“‘Take her away,’ he said in a level voice that
belied his appearance of rage. ‘Take her away, and at the next games let
the prisoners and the common warriors play at Jetan for her.’
“‘And this?’ asked U-Dor, pointing at Ghek.
“‘To the pits until the next game,’ replied O-Tar.
“‘So this is your vaunted justice!’ cried Tara
of Helium; ‘that two strangers who have not wronged you shall be sentenced
without trial? And one of them is a woman. The swine of Manator are as
just as they are brave.’
“‘Away with her!’ shouted O-Tar, and at a sign
from U-Dor the guards formed about the two prisoners and conducted them
from the chamber.
“Outside the palace, Ghek and Tara of Helium
were separated.” (CM/11.)
“While Tara of Helium was being led to
the Towers of Jetan, Ghek was escorted to the pits beneath the palace where
he was imprisoned in a dimly-lighted chamber. Here he found a bench and
table standing upon the dirt floor near thewall, and set in the wall several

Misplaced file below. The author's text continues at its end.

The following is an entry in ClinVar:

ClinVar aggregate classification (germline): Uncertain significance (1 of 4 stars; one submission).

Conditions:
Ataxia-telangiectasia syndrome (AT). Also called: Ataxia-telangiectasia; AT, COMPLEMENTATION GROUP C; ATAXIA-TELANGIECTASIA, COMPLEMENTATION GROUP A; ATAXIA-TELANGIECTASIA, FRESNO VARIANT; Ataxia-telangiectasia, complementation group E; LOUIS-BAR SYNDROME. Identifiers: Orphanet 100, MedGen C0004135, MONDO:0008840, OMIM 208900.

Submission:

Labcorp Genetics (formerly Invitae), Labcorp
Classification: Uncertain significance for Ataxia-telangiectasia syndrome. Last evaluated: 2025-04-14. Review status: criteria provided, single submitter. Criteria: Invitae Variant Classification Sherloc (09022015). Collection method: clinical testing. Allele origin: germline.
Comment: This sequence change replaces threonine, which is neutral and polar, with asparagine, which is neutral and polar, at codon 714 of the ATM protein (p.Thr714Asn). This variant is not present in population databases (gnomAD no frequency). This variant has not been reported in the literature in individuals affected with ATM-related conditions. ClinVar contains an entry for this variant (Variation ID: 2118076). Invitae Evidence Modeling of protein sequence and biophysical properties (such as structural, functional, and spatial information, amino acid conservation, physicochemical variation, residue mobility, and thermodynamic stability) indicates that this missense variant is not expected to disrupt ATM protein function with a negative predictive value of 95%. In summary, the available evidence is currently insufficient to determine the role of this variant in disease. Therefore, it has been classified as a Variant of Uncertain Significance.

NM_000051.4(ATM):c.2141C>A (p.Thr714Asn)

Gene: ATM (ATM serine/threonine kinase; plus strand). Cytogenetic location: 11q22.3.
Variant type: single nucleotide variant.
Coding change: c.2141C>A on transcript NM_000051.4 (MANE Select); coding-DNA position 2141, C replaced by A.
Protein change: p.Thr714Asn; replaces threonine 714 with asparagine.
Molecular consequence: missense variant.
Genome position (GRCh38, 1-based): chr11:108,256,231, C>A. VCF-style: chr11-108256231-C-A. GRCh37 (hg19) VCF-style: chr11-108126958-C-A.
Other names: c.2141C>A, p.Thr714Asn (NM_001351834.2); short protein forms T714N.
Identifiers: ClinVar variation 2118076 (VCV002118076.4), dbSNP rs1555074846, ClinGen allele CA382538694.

rings from which depended short lengths of chain. At the base of the walls
were several holes in the dirt floor. These, alone, of the several things
he saw, interested him. Ghek sat down upon the bench and waited in silence,
listening. Presently the lights were extinguished. If Ghek could have smiled
he would have then, for Ghek could see as well in the dark as in the light
– better, perhaps. He watched the dark openings of the holes in the floor
and waited. Presently he detected a change in the air about him – it grew
heavy with a strange odor, and once again might Ghek have smiled, could
he have smiled.
The scene switches to Turan, who is just as imprisoned, being harrassed
by the ulsios, huge Martian rodents, as well as the psychological mind-fuck
of having the key to his fetters within sight but out of reach at the end
of his table. However, Ghek’s adventures with the ulsios and the key are
very different and more rewarding.
“Let them replace all the air in the chamber with
their most deadly fumes; it would be all the same to Ghek, the kaldane,